Did you know that your patients could be upset with you and your care AFTER you see them? You’re wondering how could this happen, I was friendly, polite and approachable when I saw them. It turns out, in this new world of electronic medical records (EMR) with all notes available to patients to read this is happening more frequently than you think. How often? Approximately 10% of patients found something in their chart offensive or judgemental according to this excellent study by Fernandez et al. via Journal of General Internal Medicine.
On a personal note I became aware of this issue when we went to an EMR in 2019. I was always blessed with illegible writing, considering I could barely read my own notes I was not too concerned about patients reading my notes. We also didn’t make our notes available to them directly, meaning unless they went to health records they didn’t see our note. I know, I know. Not good excuses but I’ve realized I have to change my ways.
Now I suggest you read the article yourself, but as a summary from this article here are some things you and I can do to make sure our patients remain happy with our care long after they leave the Emergency Department (ED).
Errors: this seems intuitive but whether it’s a complete accident or intentional (hopefully this is never the case) do your best to avoid inaccuracies or writing anything that may not have happened during the visit.
Do you have a standard template for your cardiorespiratory exam? You may use it as a quick way to document the encounter. But it might include something in the exam that you didn’t do. Patients are aware of what we do during our encounters and what we ask. Make sure you only document what the patient said and what you did. Are you someone who documents at the end of your shift? This is a time of high risk to add/omit something that happened as you don’t recall the details. Writing the history right away and leaving the physical exam/impression and plan until the end may help avoid these errors.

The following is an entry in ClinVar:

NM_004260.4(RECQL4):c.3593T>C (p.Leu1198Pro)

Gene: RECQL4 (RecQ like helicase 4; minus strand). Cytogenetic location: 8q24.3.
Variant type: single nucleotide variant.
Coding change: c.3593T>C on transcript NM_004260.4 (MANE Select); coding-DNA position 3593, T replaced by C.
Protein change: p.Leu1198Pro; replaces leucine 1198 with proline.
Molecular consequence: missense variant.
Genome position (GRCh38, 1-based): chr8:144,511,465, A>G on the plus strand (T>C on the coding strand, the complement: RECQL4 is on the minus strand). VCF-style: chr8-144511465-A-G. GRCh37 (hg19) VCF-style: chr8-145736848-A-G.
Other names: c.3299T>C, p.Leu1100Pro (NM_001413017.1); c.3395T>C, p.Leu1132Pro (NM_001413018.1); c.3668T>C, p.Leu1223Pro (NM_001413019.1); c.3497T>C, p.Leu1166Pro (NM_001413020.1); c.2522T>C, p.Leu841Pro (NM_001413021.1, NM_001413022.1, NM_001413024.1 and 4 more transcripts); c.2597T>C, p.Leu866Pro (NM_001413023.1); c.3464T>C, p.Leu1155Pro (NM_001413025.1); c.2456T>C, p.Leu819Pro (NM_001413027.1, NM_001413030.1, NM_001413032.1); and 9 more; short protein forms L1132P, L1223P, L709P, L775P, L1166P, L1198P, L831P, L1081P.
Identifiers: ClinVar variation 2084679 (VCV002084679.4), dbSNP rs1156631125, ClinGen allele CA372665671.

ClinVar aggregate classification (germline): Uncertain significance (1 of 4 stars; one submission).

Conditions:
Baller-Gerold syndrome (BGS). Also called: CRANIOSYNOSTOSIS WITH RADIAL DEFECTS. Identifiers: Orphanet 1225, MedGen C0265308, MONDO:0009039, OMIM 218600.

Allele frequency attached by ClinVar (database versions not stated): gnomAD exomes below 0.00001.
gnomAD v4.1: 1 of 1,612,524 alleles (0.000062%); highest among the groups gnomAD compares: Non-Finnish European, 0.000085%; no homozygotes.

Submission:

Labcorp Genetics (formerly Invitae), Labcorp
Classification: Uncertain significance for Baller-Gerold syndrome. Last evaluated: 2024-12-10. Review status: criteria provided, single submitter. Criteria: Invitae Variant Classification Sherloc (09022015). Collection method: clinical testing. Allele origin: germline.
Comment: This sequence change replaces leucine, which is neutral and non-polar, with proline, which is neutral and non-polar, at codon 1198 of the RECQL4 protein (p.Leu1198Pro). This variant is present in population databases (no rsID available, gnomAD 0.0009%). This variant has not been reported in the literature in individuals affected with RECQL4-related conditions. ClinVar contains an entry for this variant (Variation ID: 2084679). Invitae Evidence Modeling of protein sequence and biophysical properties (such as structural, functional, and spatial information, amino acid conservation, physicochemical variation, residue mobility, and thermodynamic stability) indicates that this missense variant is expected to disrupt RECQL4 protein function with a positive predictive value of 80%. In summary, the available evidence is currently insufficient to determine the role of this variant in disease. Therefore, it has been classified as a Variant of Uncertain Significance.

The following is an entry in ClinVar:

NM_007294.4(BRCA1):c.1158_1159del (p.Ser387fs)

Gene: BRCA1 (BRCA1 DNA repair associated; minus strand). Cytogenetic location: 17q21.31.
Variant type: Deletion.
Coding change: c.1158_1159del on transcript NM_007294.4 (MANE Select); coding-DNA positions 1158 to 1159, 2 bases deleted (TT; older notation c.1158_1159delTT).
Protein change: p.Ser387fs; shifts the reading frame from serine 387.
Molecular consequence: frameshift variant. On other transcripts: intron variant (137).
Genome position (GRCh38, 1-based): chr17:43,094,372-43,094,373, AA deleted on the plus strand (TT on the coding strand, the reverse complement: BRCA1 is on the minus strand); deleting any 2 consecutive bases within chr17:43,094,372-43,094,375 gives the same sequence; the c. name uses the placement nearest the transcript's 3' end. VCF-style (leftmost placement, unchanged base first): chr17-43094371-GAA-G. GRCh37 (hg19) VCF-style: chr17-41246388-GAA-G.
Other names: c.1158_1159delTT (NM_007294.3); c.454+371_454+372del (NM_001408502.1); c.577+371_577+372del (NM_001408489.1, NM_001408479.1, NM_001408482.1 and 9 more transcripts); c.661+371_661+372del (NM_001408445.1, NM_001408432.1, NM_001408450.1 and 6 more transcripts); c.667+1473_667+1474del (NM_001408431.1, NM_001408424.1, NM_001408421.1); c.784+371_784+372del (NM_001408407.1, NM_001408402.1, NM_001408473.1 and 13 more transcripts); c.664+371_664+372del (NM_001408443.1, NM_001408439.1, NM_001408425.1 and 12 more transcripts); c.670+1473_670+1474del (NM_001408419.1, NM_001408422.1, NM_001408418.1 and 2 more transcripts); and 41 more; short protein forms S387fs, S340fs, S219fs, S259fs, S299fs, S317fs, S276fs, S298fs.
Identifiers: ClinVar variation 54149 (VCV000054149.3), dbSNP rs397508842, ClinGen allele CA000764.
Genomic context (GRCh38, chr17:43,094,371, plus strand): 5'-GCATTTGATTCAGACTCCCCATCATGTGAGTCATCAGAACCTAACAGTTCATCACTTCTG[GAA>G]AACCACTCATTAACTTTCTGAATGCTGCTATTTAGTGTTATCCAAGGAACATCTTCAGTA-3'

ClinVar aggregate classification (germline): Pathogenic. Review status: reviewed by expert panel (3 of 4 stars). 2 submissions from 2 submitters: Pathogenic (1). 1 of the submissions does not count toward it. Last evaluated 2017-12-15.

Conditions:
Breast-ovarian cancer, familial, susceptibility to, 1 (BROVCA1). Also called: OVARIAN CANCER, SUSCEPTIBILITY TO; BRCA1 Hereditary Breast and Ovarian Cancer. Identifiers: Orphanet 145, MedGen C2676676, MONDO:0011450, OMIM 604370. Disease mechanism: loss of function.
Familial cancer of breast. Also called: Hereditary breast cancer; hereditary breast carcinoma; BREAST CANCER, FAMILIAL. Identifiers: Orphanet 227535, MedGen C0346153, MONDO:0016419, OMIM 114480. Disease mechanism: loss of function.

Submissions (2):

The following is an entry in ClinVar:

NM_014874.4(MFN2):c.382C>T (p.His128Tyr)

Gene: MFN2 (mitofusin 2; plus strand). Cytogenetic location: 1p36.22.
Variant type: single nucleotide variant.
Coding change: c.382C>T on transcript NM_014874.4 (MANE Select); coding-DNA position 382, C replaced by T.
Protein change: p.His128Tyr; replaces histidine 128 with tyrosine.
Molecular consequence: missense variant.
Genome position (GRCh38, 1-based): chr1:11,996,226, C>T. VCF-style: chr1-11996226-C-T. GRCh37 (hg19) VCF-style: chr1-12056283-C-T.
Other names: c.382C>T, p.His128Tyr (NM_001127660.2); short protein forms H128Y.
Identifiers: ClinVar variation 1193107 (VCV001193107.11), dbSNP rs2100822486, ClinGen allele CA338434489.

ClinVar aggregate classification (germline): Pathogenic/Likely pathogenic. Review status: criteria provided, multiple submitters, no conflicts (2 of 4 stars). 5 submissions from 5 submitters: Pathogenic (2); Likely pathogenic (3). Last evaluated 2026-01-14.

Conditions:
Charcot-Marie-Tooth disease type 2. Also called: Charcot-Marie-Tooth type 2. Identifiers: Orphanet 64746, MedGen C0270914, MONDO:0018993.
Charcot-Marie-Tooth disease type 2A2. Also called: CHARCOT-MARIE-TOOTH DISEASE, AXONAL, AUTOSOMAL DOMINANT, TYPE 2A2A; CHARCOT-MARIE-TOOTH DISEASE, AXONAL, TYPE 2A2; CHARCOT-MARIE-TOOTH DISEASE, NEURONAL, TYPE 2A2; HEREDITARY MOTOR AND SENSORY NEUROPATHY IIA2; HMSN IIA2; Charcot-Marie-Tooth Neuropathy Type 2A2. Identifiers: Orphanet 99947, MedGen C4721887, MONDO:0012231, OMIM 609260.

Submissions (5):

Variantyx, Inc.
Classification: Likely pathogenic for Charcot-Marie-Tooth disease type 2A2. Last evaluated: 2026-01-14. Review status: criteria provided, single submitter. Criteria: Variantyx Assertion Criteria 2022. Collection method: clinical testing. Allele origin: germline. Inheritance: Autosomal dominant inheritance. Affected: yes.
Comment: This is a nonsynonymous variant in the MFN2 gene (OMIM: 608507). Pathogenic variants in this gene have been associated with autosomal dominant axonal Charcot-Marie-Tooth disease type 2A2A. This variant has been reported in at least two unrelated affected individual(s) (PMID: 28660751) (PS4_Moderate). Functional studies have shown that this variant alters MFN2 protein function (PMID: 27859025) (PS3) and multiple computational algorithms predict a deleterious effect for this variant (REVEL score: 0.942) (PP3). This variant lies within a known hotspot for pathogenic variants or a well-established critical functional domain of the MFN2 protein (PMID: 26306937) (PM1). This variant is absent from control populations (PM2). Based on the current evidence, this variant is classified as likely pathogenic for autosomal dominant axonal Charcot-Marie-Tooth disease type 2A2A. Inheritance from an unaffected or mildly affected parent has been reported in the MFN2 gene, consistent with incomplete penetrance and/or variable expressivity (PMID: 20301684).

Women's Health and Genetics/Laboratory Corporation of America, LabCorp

Surprises: don’t discuss new diagnoses in the note that you didn’t review with the patient.
Here’s a common scenario, you see a patient for chest pain. You believe it’s more related to stress or anxiety. You work them up for ACS and the work-up is negative. Wonderful! But on your note, you write that you believe the underlying cause is anxiety, yet you didn’t discuss it with your patient. If you’re considering an alternate diagnosis, let the patients know. It might be the first step in them heading towards solving their mental health issues.
Labelling: don’t label your patient, especially by their diagnoses.
Refer to your patient as “the patient with sickle cell disease in bed 12” not “the sickler”. The patient in bed 8 is not “an obese diabetic” they are “a patient with obesity/high BMI and diabetes”.
Personal Descriptions: don’t use descriptions such as “this pleasant 45 yo male” or this “elderly female”. This doesn’t add anything to the patient’s course and can indicate that at this visit they are “pleasant”, yet at others they are not or it can set them up for bias based on their age.
Use simple language that is fact based only, “This 45 yo male” or this “85 yo female”.
Disrespect through clinical language: using clinical language which can seem to disregard or question a patient’s concerns. Avoid using terms like “patient claims” or “patient denies numbness or paresthesias”.
List the presence or absence of symptoms in an objective manner such as “there is no numbness, weakness or paresthesias”
Each one of these uses of language in our notes can seem minor, but when you put them together in the patient note they might feel like you are offending or judging them. Take a look at a few or your most recent charts, do they contain a number of the above statements? Mine surely did. Some small changes might make a huge difference in how our patients interpret what we say and ensure that trust and respect is maintained in the clinician-patient relationship.
What are your tips to ensure that we write our notes using language that patients can understand, is accurate and does not cause them any undue feeling of being offended/judged? Let us know in the comments!
Fernández, L. et al. Words Matter: What Do Patients Find Judgmental or Offensive in Outpatient Notes? J Gen Intern Med 1–8 (2021) doi:10.1007/s11606-020-06432-7.